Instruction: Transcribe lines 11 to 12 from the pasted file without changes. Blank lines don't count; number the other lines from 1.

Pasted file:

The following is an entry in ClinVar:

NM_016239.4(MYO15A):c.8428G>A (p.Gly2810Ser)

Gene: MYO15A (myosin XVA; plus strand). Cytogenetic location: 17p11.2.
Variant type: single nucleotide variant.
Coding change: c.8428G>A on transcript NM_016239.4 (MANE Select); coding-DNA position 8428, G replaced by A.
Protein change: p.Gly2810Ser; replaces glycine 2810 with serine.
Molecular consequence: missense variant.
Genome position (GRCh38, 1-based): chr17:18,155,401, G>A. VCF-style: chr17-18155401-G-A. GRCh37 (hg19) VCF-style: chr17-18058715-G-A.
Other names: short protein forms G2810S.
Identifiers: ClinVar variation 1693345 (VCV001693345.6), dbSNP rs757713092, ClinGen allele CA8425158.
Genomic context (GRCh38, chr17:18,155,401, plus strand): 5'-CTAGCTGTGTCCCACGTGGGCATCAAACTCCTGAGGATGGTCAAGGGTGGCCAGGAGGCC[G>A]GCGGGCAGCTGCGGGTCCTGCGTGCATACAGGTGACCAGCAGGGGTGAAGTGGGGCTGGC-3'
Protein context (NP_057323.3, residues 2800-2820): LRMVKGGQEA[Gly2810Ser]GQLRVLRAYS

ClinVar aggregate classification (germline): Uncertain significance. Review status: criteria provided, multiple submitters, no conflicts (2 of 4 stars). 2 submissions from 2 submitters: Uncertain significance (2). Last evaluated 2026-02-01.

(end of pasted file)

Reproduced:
Genomic context (GRCh38, chr17:18,155,401, plus strand): 5'-CTAGCTGTGTCCCACGTGGGCATCAAACTCCTGAGGATGGTCAAGGGTGGCCAGGAGGCC[G>A]GCGGGCAGCTGCGGGTCCTGCGTGCATACAGGTGACCAGCAGGGGTGAAGTGGGGCTGGC-3'
Protein context (NP_057323.3, residues 2800-2820): LRMVKGGQEA[Gly2810Ser]GQLRVLRAYS